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Purchasing Controls: Draft the Best Supplier Quality Agreement

Unacceptable purchased products account for about 17 percent of medical device recalls each year. Many of these products are considered unacceptable because the finished device manufacturer did not properly describe the product or agree to the terms of accretion and rejection with their suppliers.

I can’t complicate this. Some companies call their relationships with suppliers “partnerships” or “understandings”—it doesn’t matter what you call it; the manufacturer must define the type and extent of control exercised over products, services, suppliers, contractors and consultants based upon a documented process for evaluation and selection criteria. If the supplier doesn’t understand the directions, how can that supplier properly fulfill the requirements?

You’re right; they can’t.

Purchasing Controls is the only section of the QS Regulation and ISO Standard in which business and quality systems management overlap ever so blatantly, with the objective evidence realized from that association presented in terms of quality assurance and various levels of measured controls. When a medical device manufacturer chooses to employ suppliers, this manufacturer must ensure control over any product, process or service obtained from these suppliers. The controls may extend further if a supplier subcontracts work to sub-tier relationships that, based upon inherent risks, may have to define their specific scope of compliance.

The bones of this article, in part, came from a roundtable discussion during Breakfast with the Experts at OMTEC® 2015.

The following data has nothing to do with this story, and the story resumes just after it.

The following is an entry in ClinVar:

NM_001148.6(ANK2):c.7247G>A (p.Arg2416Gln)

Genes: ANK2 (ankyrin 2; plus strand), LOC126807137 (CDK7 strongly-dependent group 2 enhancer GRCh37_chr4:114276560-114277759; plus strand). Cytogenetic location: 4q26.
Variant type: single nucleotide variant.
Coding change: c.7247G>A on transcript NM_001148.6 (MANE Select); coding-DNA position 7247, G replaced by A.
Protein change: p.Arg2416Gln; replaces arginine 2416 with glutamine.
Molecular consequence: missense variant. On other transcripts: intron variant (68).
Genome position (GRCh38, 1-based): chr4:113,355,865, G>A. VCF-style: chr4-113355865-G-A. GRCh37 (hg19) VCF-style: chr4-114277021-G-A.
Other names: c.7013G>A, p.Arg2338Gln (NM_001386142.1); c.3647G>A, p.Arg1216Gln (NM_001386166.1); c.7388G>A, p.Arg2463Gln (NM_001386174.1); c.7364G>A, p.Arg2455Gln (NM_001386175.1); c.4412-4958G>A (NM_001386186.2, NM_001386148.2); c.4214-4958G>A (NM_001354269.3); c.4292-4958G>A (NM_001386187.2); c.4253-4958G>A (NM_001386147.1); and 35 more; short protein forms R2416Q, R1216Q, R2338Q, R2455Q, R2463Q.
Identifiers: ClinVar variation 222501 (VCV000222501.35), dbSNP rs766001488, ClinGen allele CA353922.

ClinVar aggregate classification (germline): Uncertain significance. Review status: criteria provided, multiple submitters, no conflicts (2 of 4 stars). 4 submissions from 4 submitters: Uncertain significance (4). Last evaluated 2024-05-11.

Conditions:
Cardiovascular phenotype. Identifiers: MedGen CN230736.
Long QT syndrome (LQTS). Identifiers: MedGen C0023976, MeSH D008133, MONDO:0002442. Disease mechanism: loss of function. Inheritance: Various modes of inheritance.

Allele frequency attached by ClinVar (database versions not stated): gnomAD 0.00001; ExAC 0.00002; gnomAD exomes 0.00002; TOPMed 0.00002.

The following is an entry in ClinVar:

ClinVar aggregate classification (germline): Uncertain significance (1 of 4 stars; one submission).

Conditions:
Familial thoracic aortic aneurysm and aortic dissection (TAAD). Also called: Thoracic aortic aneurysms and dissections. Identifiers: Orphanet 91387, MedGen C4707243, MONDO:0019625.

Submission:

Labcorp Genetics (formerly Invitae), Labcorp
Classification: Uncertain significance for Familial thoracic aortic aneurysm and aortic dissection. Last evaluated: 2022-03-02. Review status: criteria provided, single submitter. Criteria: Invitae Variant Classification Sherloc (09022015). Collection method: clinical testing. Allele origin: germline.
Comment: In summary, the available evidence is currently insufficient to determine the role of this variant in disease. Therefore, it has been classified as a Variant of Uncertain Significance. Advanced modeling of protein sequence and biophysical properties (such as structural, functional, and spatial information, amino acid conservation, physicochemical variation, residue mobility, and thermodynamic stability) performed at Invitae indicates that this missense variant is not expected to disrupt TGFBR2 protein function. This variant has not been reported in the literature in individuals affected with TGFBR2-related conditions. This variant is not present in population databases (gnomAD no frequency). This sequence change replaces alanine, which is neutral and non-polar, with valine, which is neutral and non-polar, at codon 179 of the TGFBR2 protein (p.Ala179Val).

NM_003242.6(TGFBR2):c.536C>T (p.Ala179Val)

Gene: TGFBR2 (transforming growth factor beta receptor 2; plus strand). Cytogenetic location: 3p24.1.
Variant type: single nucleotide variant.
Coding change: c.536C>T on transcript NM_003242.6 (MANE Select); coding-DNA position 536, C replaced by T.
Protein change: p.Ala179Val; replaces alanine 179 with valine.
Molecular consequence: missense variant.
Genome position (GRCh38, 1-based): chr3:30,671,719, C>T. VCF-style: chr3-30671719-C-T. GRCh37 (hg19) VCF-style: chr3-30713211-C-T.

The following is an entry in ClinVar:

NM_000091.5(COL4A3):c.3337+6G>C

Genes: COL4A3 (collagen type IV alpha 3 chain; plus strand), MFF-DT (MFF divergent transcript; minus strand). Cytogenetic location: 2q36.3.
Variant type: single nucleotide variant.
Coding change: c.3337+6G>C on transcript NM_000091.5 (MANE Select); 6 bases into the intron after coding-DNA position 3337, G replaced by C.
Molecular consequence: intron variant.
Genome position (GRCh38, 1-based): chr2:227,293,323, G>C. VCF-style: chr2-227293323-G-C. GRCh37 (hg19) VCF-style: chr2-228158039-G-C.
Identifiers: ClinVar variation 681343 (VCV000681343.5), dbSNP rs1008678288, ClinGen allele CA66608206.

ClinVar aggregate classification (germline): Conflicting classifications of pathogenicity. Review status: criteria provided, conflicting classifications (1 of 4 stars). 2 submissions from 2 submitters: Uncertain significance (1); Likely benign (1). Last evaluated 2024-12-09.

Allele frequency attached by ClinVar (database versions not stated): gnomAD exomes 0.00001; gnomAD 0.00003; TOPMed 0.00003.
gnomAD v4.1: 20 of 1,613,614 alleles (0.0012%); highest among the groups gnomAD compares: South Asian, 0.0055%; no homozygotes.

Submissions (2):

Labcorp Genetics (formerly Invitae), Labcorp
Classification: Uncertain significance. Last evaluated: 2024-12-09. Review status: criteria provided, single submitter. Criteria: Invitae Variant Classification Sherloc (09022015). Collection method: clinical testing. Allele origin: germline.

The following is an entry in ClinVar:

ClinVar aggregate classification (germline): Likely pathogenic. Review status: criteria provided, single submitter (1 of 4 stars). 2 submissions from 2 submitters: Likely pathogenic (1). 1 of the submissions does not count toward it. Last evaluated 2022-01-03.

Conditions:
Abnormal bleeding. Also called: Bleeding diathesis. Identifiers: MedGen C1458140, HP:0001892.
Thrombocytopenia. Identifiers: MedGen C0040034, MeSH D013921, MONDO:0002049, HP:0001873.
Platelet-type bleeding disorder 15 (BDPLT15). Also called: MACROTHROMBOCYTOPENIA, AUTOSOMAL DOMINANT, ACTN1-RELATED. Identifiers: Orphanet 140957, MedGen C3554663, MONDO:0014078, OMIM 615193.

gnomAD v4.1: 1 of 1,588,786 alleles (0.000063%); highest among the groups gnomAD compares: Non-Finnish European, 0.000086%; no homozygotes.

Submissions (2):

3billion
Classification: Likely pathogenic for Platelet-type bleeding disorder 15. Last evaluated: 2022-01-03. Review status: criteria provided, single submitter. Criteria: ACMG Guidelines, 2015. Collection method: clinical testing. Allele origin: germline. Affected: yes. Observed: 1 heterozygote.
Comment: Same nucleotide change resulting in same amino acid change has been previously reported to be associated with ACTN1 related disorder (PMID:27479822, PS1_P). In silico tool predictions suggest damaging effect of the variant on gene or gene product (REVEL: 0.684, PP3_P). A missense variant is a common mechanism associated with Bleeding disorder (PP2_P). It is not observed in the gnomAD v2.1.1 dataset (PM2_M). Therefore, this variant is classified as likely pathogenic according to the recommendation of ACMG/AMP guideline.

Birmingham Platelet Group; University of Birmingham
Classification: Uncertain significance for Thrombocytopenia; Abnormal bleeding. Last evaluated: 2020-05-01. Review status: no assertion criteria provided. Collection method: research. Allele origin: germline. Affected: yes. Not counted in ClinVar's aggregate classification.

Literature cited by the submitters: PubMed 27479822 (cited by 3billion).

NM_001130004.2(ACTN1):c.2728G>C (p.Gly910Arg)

Quality Agreements and Objective Evidence
Quality agreements between manufacturers and suppliers had been in play way before the new 21 CFR, Part 820 was made effective in the late ‘90s. It’s gone from “just about the business” to “business and quality issues” to just a “quality assurance-aligned document”. For many years, the purchase order (PO) was considered to be an agreement, and it remains a popular legal document for conducting business between two companies, i.e., it can be great objective evidence as long as both parties sign the PO. Agreements can be advantageous for a solid foundation of mutual understanding and can set the stage for agreements between companies based upon risk management principles. This is where we have an opportunity to quantify our relationships in terms of defined deliverables, acceptance activities and clear objectives for business success.

The cGMP-QS Regulation indicates that purchasing documents shall include, where possible, an agreement that the suppliers, contractors and consultants agree to notify the manufacturer of changes in the product, process or service so that manufacturers may determine whether the changes may affect the quality of a finished device. The quality agreement is an effective management tool to prevent problems and reduce their impact should they occur. With the increased emphasis on purchasing controls, you can expect strong attention to this area during an FDA inspection.

Typical areas generating objective evidence for compliance that could be considered for finalizing this agreement between the manufacturer and its supplier will address these areas:

1) Acceptance and verification activities
2) Complaint handling
3) Responsibilities for root cause analysis and investigation
4) Corrective action and preventive action
5) Product and Process risk management
6) Design responsibilities
7) Labelling/traceability requirements
8) Technical documentation as supplied
9) Handling of non-conformities
10) Change control requirements
11) Creation and retention of documents and records
12) Supplier audits
13) Product recall
14) Periodic evaluation or re-evaluation of the supplier’s data and operation